Save Money With A Motorcycle
The factors that determine the cost of owning and operating a motorcycle are largely the same as those for a car: make and model, year, your location, annual mileage, your driving record and the amount of insurance coverage that you purchase. There are also key differences, such as maintenance costs and the insurance costs associated with the amount of damage motorcycles experience and cause in accidents. Let's take a look at the financial pros and cons of owning a motorcycle or moped over an automobile.
If you were to purchase one of the bikes on Popular Mechanics' list of "10 Best Buys in 2013 Motorcycles," here's what you'd pay:
1. 2013 Kawasaki Ninja 300, $4,799
2. 2013 BMW S1000RR HP4, $19,990
3. 2013 Victory Judge, $13,999
4. 2013 Harley-Davidson Seventy-Two, $10,699
5. 2012 Honda NC700X, $6,999
6. 2013 Ducati Monster 696 Anniversary 2012 M696, $8,795
7. 2012 Yamaha Super Tenere, $13,900
8. 2013 Moto Guzzi V7 Racer, $9,990
9. 2013 Suzuki SVF 650, $7,999
10. 2013 Zero S, $15,995
If you were to purchase one of the cars ranked as having the best value according to Consumer Reports in April 2012, here's the manufacturer's suggested retail price (MSRP) for the least expensive 2013 model, which is not necessarily the price of the model listed as "best value:"
1. Honda Fit, $15,425
2. Toyota Prius Four, $23,215
3. Volkswagen Golf TDI (manual), $24,235
4. Scion xD, $15,745
5. Toyota Corolla, $16,230
6. Scion xB, $16,300
7. Toyota Matrix (base, 1.8L), $19,275
8. Mini Cooper (base, manual), $19,400
9. Toyota RAV4 (base, 4-cyl), $22,650
10. Mazda3 4-Door i Touring, $19,500
There's no question that the purchase price of a best-value motorcycle is significantly lower than that of a best-value automobile. You'd save significantly on either by purchasing a used model.
Jeremy Schaedler, owner of Schaedler Insurance in northern California, says that for comparable policies it is often less expensive to insure a motorcycle for a liability-only policy, but factoring in comprehensive and collision changes the picture. Motorcycles typically sustain severe damage if they are involved in an accident, leading to high comprehensive and collision insurance costs that can be equal to or more expensive than insurance premiums for automobiles. Motorcycles generally cause very little damage in an accident, however, so liability-only coverage tends to be less expensive than insurance premiums for automobiles, says Schaedler.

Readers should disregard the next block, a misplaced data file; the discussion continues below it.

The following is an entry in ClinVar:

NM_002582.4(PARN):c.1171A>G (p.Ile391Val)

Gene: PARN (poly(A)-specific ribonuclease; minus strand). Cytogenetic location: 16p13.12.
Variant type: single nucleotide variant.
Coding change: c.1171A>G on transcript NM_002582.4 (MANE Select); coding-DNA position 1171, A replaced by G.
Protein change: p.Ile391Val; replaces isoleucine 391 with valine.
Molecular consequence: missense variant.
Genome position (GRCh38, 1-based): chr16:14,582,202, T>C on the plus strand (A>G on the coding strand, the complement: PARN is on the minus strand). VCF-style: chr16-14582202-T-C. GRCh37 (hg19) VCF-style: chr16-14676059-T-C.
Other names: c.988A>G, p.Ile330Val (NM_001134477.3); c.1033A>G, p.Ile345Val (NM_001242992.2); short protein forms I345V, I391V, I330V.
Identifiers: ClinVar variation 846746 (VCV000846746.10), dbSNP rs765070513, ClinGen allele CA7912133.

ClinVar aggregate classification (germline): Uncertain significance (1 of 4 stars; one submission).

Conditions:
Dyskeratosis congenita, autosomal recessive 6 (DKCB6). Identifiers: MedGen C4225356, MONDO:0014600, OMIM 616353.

Mike Arman, author of several motorcycle technical books and former owner of a motorcycle sales, service and accessory business, says even a low-speed accident where the rider isn't injured can costs hundreds or thousands in damage to scraped fairings, torn seats and bent handlebars. Also, "Motorcycles are much more likely to be stolen than most cars, and this is reflected in the insurance premiums," Arman says.
Maintenance and Operating Costs
Some motorcycles, such as the 2013 Zero S, are electric; this model's range is up to 137 miles, according to Popular Mechanics. In general, however, "There isn't a huge amount to be saved at the gas pump," Arman says, "Large motorcycles can get 40 to 60 mpg, but that is not vastly better than 35 to 40 mpg that a modern car may return - and the car is less expensive to buy, finance, insure and maintain."
A good motorcycle that will blow the doors off an expensive sports car or give you a reliable commute comes at a cost, Arman adds. Not only do these bikes often cost $15,000-$20,000, they require more maintenance than cars, parts can be significantly more expensive, and needing a $100-plus rear tire in less than 5,000 miles is common.
On the other hand, "most Japanese bikes - Honda, Yamaha, Suzuki, Kawasaki - are so reliable, it's just oil changes and regular wear items like brakes and tires," says Gregory A. Hudgins, a CPA with Kandell, Farnworth & Pubins and owner of a Ducati 750 and a custom Harley. He says these items "cost far less than their auto counterparts."
What about Mopeds?
Arman points out there are significant differences between motorcycles and mopeds.
"Mopeds and scooters appeal to people who are looking to save money at any cost, and do not consider the full implications of their choice," he says. "They focus on 200 mpg and low first cost, and ignore maintenance, durability, safety and the almost zero resale value. Mopeds do not make a huge amount of economic sense when all the factors are considered."
Arman says that while they use minimal gasoline and in most states do not need to be insured or even licensed, mopeds are very basic and marginally inadequate transportation, one step up from bicycles. They're best for running around the neighborhood, not driving in traffic or commuting. They generally won't go faster than 25–30 mph.
Mopeds seem less dangerous than motorcycles because of their low performance, which means their riders often don't take basic safety precautions like wearing a helmet, but you can still easily be injured or killed in a moped accident. Their owners also tend to avoid doing the required regular maintenance. "As a result, mopeds deteriorate rapidly and are often unserviceable, unsafe and discarded after a few years," he says.
The Bottom Line
"A moped or scooter is an economic decision, and after all the factors are considered, not a very good one. A motorcycle, however, is a recreational device, and economics are not the primary consideration in recreation," says Arman. A car, he adds, is "more comfortable in inclement weather, significantly safer in an accident, carries more people and things, and can be locked up so that it and what is inside of it are more or less secure."